Temple Judea celebrates Chanukah virtually

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Cantor Deborah Jacobson leading songs and prayers

Not even the pandemic quarantine could keep the congregants and clergy of Temple Judea from celebrating Chanukah with gusto and excitement. Each family, in their own homes, brought their family Menorah to the virtual celebration on each of the eight nights to light their candles, with the entire congregation singing the blessings together.

All this was done via ZOOM where Rabbi Todd Chizner, and Cantor Deborah Jacobson led the services. Congregants could see and hear each other and everyone felt part of the celebration.

Rabbi Chizner explained the history of Chanukah, which was about a great battle. Around the year 165 BCE, the Jewish nation of Israel was invaded. The foreign invaders took control of the Holy Temple in Jerusalem and desecrated it. The Jewish people triumphed and immediately began to clean the temple to prepare it for dedication. The first ritual act was the kindling of the eternal light, a lamp that was meant to stay lit forever. However, there was only one small container of holy oil that had not been desecrated. Instead of lasting for only one day, the lights remained lit for eight days giving the Jewish people enough time to make new holy oil. The temple was thereby rededicated and that is truly what Chanukah is all about to this day: Dedication.

This history explains why Chanukah Menorahs have places for eight candles plus a Shammus which is the candle that lights all of the others, starting with one candle on the first night, adding one each night and ending with eight candles on the eighth night.

Outdoors, on the Temple’s front lawn stands a nine-feet-tall electric Menorah. Each night of the holiday, a student of the religious school, accompanied by his/her family, lit the appropriate number of “candles” for that night. When that significant ceremony was completed, each family scurried back to their cars to join the virtual Chanukah celebrations in their warm homes.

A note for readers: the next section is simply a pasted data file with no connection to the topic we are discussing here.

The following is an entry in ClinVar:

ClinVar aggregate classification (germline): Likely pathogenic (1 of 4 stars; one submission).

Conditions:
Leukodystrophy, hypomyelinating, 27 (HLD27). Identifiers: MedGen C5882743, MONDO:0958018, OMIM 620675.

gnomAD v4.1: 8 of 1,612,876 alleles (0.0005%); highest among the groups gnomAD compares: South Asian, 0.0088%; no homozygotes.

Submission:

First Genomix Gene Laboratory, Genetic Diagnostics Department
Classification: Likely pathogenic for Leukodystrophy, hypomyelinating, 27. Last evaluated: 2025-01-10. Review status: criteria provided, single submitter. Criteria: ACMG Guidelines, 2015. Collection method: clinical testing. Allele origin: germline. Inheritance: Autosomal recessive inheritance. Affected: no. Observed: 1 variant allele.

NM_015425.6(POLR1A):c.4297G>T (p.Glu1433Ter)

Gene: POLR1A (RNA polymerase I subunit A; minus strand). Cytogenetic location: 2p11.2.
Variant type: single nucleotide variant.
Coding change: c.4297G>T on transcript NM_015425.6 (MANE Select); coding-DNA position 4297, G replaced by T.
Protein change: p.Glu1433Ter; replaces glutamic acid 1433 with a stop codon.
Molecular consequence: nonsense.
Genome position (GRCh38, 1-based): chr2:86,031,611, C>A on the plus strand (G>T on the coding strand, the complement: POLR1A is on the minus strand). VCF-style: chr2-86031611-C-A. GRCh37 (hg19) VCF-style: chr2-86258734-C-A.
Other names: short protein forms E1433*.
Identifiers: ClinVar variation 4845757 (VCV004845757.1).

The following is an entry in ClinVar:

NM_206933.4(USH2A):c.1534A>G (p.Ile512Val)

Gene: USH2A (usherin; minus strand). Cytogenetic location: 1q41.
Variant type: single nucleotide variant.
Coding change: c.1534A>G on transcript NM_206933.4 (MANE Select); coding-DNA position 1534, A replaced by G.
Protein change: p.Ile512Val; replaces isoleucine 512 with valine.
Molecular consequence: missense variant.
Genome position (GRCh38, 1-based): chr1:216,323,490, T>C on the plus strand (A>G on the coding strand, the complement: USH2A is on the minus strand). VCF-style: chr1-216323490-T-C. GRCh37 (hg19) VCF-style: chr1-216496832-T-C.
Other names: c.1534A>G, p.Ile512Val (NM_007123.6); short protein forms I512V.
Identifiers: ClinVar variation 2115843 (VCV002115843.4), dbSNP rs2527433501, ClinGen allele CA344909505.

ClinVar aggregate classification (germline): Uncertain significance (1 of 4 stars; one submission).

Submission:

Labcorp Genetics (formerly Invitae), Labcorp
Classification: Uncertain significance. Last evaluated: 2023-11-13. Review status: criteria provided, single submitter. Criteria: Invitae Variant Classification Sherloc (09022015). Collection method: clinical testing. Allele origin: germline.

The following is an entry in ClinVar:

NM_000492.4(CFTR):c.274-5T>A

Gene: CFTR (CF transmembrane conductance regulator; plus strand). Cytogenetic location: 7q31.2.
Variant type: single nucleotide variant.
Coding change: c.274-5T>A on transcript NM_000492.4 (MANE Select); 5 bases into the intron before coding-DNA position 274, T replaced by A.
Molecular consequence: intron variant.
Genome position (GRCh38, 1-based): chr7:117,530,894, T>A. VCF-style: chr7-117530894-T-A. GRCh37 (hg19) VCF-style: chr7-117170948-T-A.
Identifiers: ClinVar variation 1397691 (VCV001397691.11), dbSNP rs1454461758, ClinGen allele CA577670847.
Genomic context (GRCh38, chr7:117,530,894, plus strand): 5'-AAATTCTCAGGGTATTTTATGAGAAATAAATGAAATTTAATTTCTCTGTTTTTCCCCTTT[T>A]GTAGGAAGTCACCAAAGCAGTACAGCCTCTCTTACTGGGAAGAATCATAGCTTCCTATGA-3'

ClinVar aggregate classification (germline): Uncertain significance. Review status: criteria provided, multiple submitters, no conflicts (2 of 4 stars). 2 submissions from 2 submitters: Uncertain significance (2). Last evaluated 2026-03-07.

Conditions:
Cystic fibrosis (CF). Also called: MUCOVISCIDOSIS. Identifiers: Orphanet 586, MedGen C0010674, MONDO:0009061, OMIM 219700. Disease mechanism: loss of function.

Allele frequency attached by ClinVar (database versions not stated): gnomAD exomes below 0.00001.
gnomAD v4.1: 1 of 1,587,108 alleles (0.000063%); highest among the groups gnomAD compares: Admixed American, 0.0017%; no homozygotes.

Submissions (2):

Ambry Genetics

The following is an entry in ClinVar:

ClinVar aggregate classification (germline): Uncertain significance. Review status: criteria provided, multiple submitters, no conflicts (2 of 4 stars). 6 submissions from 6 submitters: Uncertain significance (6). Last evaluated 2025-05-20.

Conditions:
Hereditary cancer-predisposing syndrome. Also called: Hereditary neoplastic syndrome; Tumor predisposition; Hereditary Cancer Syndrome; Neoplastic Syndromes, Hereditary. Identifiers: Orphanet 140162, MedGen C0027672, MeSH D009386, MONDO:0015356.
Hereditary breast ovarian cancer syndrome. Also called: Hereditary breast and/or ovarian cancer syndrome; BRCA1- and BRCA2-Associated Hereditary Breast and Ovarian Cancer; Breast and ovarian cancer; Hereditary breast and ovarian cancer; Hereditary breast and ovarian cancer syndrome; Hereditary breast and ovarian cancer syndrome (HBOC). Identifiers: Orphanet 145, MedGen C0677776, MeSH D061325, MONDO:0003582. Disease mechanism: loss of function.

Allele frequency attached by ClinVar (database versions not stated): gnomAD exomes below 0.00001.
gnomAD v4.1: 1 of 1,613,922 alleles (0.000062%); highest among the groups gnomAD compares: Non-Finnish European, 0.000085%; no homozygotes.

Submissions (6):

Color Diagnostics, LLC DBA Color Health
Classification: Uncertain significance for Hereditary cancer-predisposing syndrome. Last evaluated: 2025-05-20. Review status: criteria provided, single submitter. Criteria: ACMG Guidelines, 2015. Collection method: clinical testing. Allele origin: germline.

The eight nights of Chanukah were filled with joyous singing, prayers and appropriate activities led by Rabbi Chizner and Cantor Jacobson. On the first night, Rabbi Chizner explained the background of the holiday. On another night, a Chanukah trivia game was led by Education Director, Lauren Resnikoff, testing everyone’s knowledge of the holiday. One night, Cantor Jacobson led the group with joyous singing. Friday evening services followed the lighting of the Chanukah candles and Saturday evening services observed Havdallah, the ending of Shabbat. The youngest folks in the Temple family had a special program one evening of songs and Chanukah games, led by Cantor Jacobson and Lauren Resnikoff.

Because so much emphasis of this holiday is on oil, many customs have arisen, mostly concerning food. One of them is serving and eating donuts, which of course are fried in oil. Rabbi Chizner, (also a master chef !), demonstrated how to make donuts (“sufganiyot“ ). Another culinary custom is serving latkes, potato pancakes which are fried in oil.

On the eighth and last evening of Chanukah, members of the Social Action Committee presented a program to the congregation describing the work of this committee. The committee is currently working on projects involving food and winter coat collections for distribution.

The holiday ended with a fervent prayer that next year, Chanukah will be celebrated in a time of good health and that covid-19 will be a long-ago memory.

Temple Judea is located at 333 Searingtown Road, Manhasset NY 11030. (516) 621-8049 www.temple-judea.com; New members are welcome! The first year of membership is free.

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